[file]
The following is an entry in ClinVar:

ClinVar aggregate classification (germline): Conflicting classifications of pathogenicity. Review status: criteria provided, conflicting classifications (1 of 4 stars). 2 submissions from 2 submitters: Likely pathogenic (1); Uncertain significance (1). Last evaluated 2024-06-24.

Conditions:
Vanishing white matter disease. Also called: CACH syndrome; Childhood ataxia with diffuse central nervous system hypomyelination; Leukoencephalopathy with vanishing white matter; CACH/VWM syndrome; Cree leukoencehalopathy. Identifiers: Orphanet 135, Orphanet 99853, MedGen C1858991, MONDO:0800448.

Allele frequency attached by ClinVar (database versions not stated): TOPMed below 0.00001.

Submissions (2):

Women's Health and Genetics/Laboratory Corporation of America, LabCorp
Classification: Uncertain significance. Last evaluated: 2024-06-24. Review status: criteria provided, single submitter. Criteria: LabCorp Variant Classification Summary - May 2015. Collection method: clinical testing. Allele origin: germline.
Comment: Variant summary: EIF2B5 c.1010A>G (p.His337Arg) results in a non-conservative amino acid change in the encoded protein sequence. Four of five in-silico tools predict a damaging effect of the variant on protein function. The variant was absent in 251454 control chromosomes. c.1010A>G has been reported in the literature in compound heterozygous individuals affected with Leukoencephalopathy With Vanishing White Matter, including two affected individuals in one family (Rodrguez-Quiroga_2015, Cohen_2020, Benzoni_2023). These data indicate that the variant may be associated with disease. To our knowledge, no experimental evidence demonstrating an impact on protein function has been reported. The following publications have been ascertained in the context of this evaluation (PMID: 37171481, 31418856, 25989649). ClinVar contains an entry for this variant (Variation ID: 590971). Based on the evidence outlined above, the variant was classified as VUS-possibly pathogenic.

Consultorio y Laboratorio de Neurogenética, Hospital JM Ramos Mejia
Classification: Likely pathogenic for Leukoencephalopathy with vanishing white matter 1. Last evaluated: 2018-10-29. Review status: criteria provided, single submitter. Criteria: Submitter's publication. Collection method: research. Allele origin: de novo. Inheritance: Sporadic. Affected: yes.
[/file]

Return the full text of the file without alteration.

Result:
The following is an entry in ClinVar:

ClinVar aggregate classification (germline): Conflicting classifications of pathogenicity. Review status: criteria provided, conflicting classifications (1 of 4 stars). 2 submissions from 2 submitters: Likely pathogenic (1); Uncertain significance (1). Last evaluated 2024-06-24.

Conditions:
Vanishing white matter disease. Also called: CACH syndrome; Childhood ataxia with diffuse central nervous system hypomyelination; Leukoencephalopathy with vanishing white matter; CACH/VWM syndrome; Cree leukoencehalopathy. Identifiers: Orphanet 135, Orphanet 99853, MedGen C1858991, MONDO:0800448.

Allele frequency attached by ClinVar (database versions not stated): TOPMed below 0.00001.

Submissions (2):

Women's Health and Genetics/Laboratory Corporation of America, LabCorp
Classification: Uncertain significance. Last evaluated: 2024-06-24. Review status: criteria provided, single submitter. Criteria: LabCorp Variant Classification Summary - May 2015. Collection method: clinical testing. Allele origin: germline.
Comment: Variant summary: EIF2B5 c.1010A>G (p.His337Arg) results in a non-conservative amino acid change in the encoded protein sequence. Four of five in-silico tools predict a damaging effect of the variant on protein function. The variant was absent in 251454 control chromosomes. c.1010A>G has been reported in the literature in compound heterozygous individuals affected with Leukoencephalopathy With Vanishing White Matter, including two affected individuals in one family (Rodrguez-Quiroga_2015, Cohen_2020, Benzoni_2023). These data indicate that the variant may be associated with disease. To our knowledge, no experimental evidence demonstrating an impact on protein function has been reported. The following publications have been ascertained in the context of this evaluation (PMID: 37171481, 31418856, 25989649). ClinVar contains an entry for this variant (Variation ID: 590971). Based on the evidence outlined above, the variant was classified as VUS-possibly pathogenic.

Consultorio y Laboratorio de Neurogenética, Hospital JM Ramos Mejia
Classification: Likely pathogenic for Leukoencephalopathy with vanishing white matter 1. Last evaluated: 2018-10-29. Review status: criteria provided, single submitter. Criteria: Submitter's publication. Collection method: research. Allele origin: de novo. Inheritance: Sporadic. Affected: yes.